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st: RE: Choosing between SSC & SJ for ado files
I'll put a hat on an Editor of the SJ (Stata Journal).
I am also an original author of -ssc- and a contributor
to SSC but Kit Baum speaks definitively on that.
The Stata Journal appears quarterly and so no item
associated with the SJ is publicly updated more frequently
than that. (Occasionally we make quick quiet fixes for
the greater good, but the principle of no publication
without publicity is good in many ways.)
SSC can be updated at Kit's discretion, modulo his
sleeping patterns, leisure time, academic commitments and
vacations. In my experience the median time between
a submission and an update is much less than a working day,
which indicates Kit's efficiency and dedication.
So, SSC can be updated much more frequently than the SJ.
It follows that where two versions exist it is often
the case that the version of SSC is the more recent.
But to that should be added other comments.
The first is, Do check the code!
This is easier than you might think, even if you are
not (consciously) a Stata programmer. Thus let's
test this example. If I type
. ssc type freduse.ado
I get to see a listing of the main program that includes
*! version 2.0.0 19Sep2005
Non-programmers: You are looking for a line that starts
and if you see no such line you should be worried,
as the programmer is not following standard Stata conventions.
That doesn't prove that they are incompetent, but in
practice it is a good warning in most cases.
. search freduse
I get to see details of where -freduse- is stored on the
Stata Journal website. Without even installing it I can
. type http://www.stata-journal.com/software/sj6-3/st0110/freduse.ado
and I get to see the same file. The principle here is
simple concatenation. I use the Stata command -type- and
the information on -freduse- includes all the ingredients for
a specification of where that file is. (Naturally, this does depend
on (a) an up-to-date Stata, as -update- updates the .key files
containing information on the SJ, and (b) an internet connection.)
Now, this package is more
complicated than most and there are other program files
or help files that may not be exactly the same. However, in
my experience peeking at the files like this resolves the question very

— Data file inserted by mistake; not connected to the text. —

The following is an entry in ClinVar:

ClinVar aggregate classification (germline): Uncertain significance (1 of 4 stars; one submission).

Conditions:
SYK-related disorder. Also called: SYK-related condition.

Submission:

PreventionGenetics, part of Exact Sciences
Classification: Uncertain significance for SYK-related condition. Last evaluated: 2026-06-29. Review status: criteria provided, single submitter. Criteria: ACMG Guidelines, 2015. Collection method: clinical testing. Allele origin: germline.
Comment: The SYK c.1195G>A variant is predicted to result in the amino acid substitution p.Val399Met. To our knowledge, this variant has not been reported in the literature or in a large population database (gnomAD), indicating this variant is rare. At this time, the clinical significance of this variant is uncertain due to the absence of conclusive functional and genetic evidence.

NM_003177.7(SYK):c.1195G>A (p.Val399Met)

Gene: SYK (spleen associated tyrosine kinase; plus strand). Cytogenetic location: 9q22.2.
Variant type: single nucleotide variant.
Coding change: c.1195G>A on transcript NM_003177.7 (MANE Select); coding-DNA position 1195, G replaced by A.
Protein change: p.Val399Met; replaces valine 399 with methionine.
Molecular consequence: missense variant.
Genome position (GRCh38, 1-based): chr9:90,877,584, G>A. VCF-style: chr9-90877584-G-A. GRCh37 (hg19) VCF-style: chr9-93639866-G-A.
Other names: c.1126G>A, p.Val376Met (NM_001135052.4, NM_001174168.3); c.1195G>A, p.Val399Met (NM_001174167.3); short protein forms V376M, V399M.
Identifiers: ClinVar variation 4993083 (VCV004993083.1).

quickly in most cases.
The second is to note that there has been quite a lot of discussion
behind the scenes about this situation. One extreme view, which
has a lot to be said for it, is that programmers should maintain
exactly one source for their files. It undoubtedly is at least
a little confusing when there are two (or even more) sources
for a program, even setting aside the situation that some kind-hearted
programmers make available versions of their programs for both
the present version of Stata and for previous versions.
The Stata Journal follows a variety of procedures to maintain its own
standards, but we at the Stata Journal have no desire, and no right,
to lay down the law on how and where user-programmers should be
disseminating their programs. So we never forbid or even advise
against dissemination on SSC or elsewhere. Nevertheless I don't think that
anyone will be offended by a remark that there being just one source does
simplify things for the end-user.
Michael S. Hanson
> I am interested in installing the -freduse- command
> that was just
> announced in SJ 6-3. (This command allows one to load macroeconomic
> data directly into Stata from the Federal Reserve Economic Database
> (FRED) at the St. Louis Fed.) -findit freduse- returns two sources
> for the corresponding package:
> 2 packages found (Stata Journal and STB listed first)
> st0110 from http://www.stata-journal.com/software/sj6-3
> SJ6-3 st0110. Importing Federal Reserve economic data /
> Importing Federal
> Reserve economic data / by David M. Drukker, StataCorp / Support:
> firstname.lastname@example.org / After installation, type help freduse
> freduse from http://fmwww.bc.edu/RePEc/bocode/f
> 'FREDUSE': module to Import FRED (Federal Reserve Economic
> Database) data
> / The FRED repository at
> http://research.stlouisfed.org/fred2/ /
> over 3,000 U.S. economic time series. Each time series / is
> stored in a
> separate file that also contains a string-date / variable and
> header with
> Based on this message from Kit Baum,
> do I understand correctly that installing from SSC (that is, RePEc)
> is preferable if a package is updated more frequently than once a
> quarter and one plans to use -adoupdate- to manage installed
> packages? Thanks for any clarification on this question.
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